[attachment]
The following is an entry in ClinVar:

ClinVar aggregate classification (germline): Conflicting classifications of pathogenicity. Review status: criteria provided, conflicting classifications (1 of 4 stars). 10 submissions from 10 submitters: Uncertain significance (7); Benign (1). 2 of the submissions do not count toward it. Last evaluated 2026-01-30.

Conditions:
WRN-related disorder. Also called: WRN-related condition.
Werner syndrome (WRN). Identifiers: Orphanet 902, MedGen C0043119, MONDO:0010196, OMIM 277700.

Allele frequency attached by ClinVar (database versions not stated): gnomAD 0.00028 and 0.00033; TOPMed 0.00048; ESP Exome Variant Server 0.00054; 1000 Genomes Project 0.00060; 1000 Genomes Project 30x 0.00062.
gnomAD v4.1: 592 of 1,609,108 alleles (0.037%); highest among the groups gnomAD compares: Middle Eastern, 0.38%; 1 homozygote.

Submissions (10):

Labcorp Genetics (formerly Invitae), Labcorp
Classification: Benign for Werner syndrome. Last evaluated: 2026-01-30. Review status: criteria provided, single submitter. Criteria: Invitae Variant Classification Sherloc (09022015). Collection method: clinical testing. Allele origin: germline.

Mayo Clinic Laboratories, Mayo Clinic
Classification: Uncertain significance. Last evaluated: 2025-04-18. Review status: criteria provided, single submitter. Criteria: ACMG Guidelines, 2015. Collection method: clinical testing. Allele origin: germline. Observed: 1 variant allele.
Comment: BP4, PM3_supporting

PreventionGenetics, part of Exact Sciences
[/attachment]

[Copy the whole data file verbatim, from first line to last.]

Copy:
The following is an entry in ClinVar:

ClinVar aggregate classification (germline): Conflicting classifications of pathogenicity. Review status: criteria provided, conflicting classifications (1 of 4 stars). 10 submissions from 10 submitters: Uncertain significance (7); Benign (1). 2 of the submissions do not count toward it. Last evaluated 2026-01-30.

Conditions:
WRN-related disorder. Also called: WRN-related condition.
Werner syndrome (WRN). Identifiers: Orphanet 902, MedGen C0043119, MONDO:0010196, OMIM 277700.

Allele frequency attached by ClinVar (database versions not stated): gnomAD 0.00028 and 0.00033; TOPMed 0.00048; ESP Exome Variant Server 0.00054; 1000 Genomes Project 0.00060; 1000 Genomes Project 30x 0.00062.
gnomAD v4.1: 592 of 1,609,108 alleles (0.037%); highest among the groups gnomAD compares: Middle Eastern, 0.38%; 1 homozygote.

Submissions (10):

Labcorp Genetics (formerly Invitae), Labcorp
Classification: Benign for Werner syndrome. Last evaluated: 2026-01-30. Review status: criteria provided, single submitter. Criteria: Invitae Variant Classification Sherloc (09022015). Collection method: clinical testing. Allele origin: germline.

Mayo Clinic Laboratories, Mayo Clinic
Classification: Uncertain significance. Last evaluated: 2025-04-18. Review status: criteria provided, single submitter. Criteria: ACMG Guidelines, 2015. Collection method: clinical testing. Allele origin: germline. Observed: 1 variant allele.
Comment: BP4, PM3_supporting

PreventionGenetics, part of Exact Sciences